Expand Your Repertoire
So here you are again. Sitting with your instrument trying to learn or create another song – but the process is taking forever! Every new song you learn or write feels like starting from square one with a totally blank slate. What can you do? Well as it turns out, theory can be a huge help in this situation. Here are three reasons theory can help you expand your repertoire.
Name the Sounds You Already Use
Theory is, the final analysis, a naming convention. Beyond all its talk about “rules” and “concepts” is a basic foundation of naming sounds. We name and describe intervals, chords, scales, tonalities, rhythms, motifs, hooks, melodies, textures, dynamics, phrases, and everything else under the musical sun. All of these names and descriptions just help us remember and intentionally use specific sounds.
Since theory is a naming convention, are you naming what you play? Are you aware of the function of the chords you are playing? What about the key or tonality you are in? Can you describe the primary rhythmic components you are using? What motifs is this song built on? What is the form of the piece? The more you can clearly identify and name the sounds you already use, the easier it will be to recognize and play them in new music.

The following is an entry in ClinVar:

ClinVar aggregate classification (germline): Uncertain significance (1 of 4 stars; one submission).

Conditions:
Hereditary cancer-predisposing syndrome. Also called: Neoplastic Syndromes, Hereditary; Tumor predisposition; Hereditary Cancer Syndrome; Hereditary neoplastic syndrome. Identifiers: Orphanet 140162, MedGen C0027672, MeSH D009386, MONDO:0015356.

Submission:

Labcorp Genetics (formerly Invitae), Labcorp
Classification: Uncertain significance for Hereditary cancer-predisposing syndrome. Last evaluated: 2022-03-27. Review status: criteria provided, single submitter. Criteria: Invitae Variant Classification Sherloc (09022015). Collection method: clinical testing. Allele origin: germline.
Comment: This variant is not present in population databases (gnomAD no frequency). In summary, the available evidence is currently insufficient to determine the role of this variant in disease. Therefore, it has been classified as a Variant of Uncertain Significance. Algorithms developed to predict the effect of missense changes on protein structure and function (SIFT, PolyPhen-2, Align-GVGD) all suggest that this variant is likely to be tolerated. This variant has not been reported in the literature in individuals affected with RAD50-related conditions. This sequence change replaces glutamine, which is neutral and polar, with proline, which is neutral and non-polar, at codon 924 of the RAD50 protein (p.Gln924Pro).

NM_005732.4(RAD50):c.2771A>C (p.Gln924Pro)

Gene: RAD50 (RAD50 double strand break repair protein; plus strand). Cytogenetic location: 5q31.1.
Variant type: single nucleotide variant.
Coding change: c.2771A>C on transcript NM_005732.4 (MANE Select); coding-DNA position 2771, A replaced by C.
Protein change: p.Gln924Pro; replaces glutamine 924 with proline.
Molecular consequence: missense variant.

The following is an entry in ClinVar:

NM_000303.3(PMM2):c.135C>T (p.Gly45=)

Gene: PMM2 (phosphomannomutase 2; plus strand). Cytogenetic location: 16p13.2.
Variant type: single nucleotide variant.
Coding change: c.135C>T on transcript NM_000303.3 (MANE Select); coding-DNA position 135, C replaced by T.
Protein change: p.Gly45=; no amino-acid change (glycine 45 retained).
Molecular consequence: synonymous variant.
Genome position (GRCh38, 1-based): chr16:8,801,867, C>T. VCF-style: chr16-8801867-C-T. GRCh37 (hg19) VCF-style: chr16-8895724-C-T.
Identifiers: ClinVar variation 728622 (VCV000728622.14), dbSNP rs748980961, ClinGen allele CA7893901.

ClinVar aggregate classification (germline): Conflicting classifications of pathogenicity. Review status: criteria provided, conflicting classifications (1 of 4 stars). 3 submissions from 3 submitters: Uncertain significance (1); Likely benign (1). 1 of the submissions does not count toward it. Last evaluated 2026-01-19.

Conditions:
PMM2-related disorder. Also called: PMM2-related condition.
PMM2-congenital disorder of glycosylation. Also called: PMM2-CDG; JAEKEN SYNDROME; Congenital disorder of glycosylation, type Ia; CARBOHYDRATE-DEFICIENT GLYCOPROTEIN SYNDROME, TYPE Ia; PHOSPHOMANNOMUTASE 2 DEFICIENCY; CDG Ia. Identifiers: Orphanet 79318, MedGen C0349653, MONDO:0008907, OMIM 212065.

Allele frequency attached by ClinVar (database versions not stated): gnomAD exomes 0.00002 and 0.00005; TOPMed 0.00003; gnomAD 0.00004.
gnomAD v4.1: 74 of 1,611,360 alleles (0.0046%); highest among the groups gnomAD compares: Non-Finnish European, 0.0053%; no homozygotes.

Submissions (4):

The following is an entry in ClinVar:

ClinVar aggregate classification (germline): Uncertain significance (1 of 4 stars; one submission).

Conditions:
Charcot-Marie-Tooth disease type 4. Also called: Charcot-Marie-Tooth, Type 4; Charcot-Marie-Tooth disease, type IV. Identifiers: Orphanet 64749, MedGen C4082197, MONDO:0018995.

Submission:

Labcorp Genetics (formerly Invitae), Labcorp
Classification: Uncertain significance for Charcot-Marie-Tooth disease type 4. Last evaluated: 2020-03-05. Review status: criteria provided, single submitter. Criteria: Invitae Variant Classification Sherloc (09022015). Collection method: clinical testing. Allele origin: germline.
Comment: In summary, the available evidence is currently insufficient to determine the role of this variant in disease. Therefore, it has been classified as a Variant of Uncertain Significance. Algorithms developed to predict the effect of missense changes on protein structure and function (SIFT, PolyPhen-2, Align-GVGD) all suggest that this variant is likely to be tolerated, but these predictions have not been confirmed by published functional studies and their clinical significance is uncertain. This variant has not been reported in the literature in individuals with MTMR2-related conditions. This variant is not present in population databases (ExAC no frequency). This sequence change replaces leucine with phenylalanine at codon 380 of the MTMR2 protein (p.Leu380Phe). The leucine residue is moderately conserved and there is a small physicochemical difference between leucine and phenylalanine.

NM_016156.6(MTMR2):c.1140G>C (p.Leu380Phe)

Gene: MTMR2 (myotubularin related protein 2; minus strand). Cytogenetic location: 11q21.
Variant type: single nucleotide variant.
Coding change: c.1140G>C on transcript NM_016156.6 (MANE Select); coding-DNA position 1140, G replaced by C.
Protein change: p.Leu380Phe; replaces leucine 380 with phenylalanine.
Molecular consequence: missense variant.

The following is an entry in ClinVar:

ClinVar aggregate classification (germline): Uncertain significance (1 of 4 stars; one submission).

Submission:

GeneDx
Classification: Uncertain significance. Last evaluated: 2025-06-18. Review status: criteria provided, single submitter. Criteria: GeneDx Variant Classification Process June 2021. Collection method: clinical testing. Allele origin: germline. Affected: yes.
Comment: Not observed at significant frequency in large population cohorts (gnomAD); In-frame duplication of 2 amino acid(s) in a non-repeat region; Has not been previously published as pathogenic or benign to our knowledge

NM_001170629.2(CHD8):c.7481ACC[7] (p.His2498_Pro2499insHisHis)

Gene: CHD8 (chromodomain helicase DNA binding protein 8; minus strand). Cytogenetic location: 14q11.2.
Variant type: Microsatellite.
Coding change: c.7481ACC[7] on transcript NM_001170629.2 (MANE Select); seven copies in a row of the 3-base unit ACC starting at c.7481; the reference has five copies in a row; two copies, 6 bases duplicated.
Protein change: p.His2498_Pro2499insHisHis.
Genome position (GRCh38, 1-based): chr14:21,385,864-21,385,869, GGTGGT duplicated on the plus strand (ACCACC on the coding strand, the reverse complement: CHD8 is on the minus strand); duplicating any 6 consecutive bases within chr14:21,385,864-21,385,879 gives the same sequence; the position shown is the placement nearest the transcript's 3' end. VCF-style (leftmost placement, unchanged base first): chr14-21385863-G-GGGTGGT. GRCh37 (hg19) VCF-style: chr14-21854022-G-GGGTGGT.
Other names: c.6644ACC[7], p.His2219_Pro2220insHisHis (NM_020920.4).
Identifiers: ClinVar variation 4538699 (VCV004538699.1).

Discover New Sounds That Are Exciting to You
In addition to learning new songs with greater ease, digging into theory will help you discover new sounds that are exciting to you and expand your repertoire. A new sound with its own name is invaluable when you are trying to grow musically. We often get stuck feeling like we can’t come up with new ideas because we don’t have a way to think outside of the old ones. Discovering new sounds with their own names breaks us out of our old musical ideas and can make our creative options explode.
Do you use major chords all the time? Consider learning about minor chords. Do you use 7th chords all the time? Consider learning about chord extensions. Do you use a 16th note subdivision when you create strumming patterns? Try using an 8th note subdivision instead. There are always new sounds to be discovered, named and used. You just have to seek them out and use them.
Discover the Similarities Between Songs
The more you can name what you are playing, the easier it will become to hear, name and manipulate those sounds in your music. This becomes enormously helpful when you are trying to learn a ton of songs. Consider how many blues tunes use the same three chords! Knowing this makes learning blues tunes much easier. The same is true of any other style of music.
As you internalize and use theory more deeply in your creative work, learning or writing new music will become easier and easier. New songs will begin to sound like music you already know in a rearranged form, and pretty soon your repertoire will grow much more easily and effortlessly each time you sit down to work on it.
Expand Your Repertoire by Daniel Roberts
For more like this visit http://hitmusictheory.com